Man convicted of killing Marshfield native, UW student in 2008 gets life in prison without eligibility of parole

In October, David Kahl pleaded guilty to first-degree intentional homicide in the 2008 death of Brittany Zimmermann
Published: Jan. 20, 2023 at 7:36 AM CST|Updated: Jan. 20, 2023 at 7:24 PM CST
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MADISON, Wis. (WSAW) - The 56-year-old man convicted of killing a University of Wisconsin- Madison student in 2008 will spend life in prison without the eligibility of parole.

In October, David Kahl pleaded guilty to first-degree intentional homicide. Kahl addressed the court during sentencing.

“I would like to apologize to everybody. Especially to the Zimmermann family. I took away Brittany’s 21-year-old life... The family she could have had. Giving her mother grandchildren. Her father’s grandchildren. I just feel horrible. I’ve accepted the punishment I have coming,” said Kahl.

Judge Chris Taylor then addressed Kahl, saying she doesn’t believe he does understand the consequences of his actions.

“Parents do not get over losing their child,” said Judge Taylor.

Police said Kahl killed Brittany Zimmermann on April 2, 2008. Zimmerman, 21, was a Marshfield native studying at UW-Madison. Investigators said she was stabbed and strangled at her Madison apartment.

The case remained unsolved for many years until prosecutors filed charges against Kahl in 2020. Detectives said Kahl, who lived about a mile from Zimmermann’s apartment on the 500 Block of Doty Street, was panhandling for money on April 2, 2008. They said he made a loop, approaching four different people over the course of 50 minutes. Police say the timeline puts him at Zimmermann’s apartment at the time of her murder.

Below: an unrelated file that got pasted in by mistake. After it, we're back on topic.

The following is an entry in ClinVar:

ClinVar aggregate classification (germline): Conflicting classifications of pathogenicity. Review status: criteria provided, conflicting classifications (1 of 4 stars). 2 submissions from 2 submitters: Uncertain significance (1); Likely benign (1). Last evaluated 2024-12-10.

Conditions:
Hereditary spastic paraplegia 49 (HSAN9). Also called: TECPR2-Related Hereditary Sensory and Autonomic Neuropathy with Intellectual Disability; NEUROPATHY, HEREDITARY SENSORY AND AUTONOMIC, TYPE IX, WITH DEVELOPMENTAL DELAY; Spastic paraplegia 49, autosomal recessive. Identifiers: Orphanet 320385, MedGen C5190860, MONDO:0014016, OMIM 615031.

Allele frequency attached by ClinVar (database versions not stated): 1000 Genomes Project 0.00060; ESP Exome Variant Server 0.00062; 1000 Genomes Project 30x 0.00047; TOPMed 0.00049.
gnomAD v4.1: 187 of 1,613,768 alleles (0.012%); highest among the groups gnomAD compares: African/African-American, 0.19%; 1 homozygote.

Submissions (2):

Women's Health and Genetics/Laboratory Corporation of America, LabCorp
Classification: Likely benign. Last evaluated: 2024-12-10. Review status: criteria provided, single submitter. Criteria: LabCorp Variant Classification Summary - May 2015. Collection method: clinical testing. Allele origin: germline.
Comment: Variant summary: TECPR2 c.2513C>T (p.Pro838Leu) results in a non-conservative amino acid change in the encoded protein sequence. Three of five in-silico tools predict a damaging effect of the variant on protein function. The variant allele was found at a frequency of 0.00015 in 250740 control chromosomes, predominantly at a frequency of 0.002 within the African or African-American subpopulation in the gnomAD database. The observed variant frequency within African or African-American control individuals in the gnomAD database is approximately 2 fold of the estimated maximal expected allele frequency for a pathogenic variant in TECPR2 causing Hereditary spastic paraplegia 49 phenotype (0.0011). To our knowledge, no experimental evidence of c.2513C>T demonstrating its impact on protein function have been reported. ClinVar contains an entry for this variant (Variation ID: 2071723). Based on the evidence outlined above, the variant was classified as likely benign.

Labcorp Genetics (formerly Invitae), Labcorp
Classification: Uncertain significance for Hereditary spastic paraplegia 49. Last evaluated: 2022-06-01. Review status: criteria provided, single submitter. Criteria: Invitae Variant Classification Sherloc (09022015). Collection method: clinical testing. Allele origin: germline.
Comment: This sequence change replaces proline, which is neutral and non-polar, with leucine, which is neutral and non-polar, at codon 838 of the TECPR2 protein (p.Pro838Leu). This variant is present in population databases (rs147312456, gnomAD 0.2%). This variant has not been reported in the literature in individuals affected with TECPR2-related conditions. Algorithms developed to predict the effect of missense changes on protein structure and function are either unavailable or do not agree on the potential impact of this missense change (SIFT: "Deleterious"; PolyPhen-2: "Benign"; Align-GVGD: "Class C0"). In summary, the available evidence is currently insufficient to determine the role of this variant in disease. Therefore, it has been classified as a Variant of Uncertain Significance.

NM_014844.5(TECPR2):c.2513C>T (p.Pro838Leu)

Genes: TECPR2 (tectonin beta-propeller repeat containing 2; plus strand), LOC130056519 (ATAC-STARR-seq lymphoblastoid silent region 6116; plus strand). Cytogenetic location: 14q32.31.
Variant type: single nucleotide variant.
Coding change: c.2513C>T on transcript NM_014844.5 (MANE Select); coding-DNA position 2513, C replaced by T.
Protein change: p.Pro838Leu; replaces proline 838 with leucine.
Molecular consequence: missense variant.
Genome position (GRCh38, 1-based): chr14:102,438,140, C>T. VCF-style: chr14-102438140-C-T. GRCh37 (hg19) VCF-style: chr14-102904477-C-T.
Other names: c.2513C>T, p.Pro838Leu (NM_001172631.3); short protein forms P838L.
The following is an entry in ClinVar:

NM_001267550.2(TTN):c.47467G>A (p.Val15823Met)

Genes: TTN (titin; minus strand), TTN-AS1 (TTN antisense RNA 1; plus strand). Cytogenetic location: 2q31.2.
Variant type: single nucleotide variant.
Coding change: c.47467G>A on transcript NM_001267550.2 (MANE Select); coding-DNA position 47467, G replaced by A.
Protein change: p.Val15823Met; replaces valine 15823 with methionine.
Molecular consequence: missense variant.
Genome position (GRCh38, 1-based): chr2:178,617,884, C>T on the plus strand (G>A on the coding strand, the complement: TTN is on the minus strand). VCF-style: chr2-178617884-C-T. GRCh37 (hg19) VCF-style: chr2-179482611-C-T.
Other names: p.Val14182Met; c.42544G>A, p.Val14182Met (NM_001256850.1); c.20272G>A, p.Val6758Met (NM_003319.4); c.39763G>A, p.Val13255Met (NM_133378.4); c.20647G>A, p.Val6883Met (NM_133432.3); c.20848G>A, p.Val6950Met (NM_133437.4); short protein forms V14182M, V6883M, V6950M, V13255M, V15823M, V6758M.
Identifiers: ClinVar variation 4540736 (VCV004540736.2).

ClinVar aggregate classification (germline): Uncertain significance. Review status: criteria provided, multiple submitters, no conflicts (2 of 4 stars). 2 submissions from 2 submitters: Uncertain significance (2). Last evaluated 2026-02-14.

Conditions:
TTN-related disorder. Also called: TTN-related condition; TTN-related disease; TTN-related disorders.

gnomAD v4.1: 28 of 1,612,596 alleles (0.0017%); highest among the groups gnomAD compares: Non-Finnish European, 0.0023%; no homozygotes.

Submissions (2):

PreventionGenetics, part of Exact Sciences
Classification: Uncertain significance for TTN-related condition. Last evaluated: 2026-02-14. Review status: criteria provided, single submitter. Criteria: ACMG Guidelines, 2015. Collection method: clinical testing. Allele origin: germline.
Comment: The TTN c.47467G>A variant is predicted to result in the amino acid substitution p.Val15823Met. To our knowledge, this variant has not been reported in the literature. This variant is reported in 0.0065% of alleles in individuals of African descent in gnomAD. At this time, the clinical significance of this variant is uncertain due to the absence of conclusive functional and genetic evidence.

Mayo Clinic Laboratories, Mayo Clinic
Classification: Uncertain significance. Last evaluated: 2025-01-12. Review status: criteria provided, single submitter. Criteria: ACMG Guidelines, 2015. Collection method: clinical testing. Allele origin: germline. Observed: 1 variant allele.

Detectives say they brought him in for questioning that day and allege he told them he asked people for money to buy crack. The complaint states he admitted to being high that day. Detectives also noticed he had small cuts on his hand. A few days later, police say Kahl told them he had been diagnosed with paranoid schizophrenia a few years prior and was off his medications.

In 2018, analysts matched Kahl’s DNA with evidence from Zimmermann’s shirt. Police announced his arrest in early 2020 after DNA evidence linked him to the crime. Kahl’s attorney argued in December of 2020 that the evidence in the case was circumstantial.

Kahl agreed to the terms of a plea agreement last October. He pleaded guilty to first-degree intentional homicide and was found guilty as result.

Kahl has 20 days to appeal.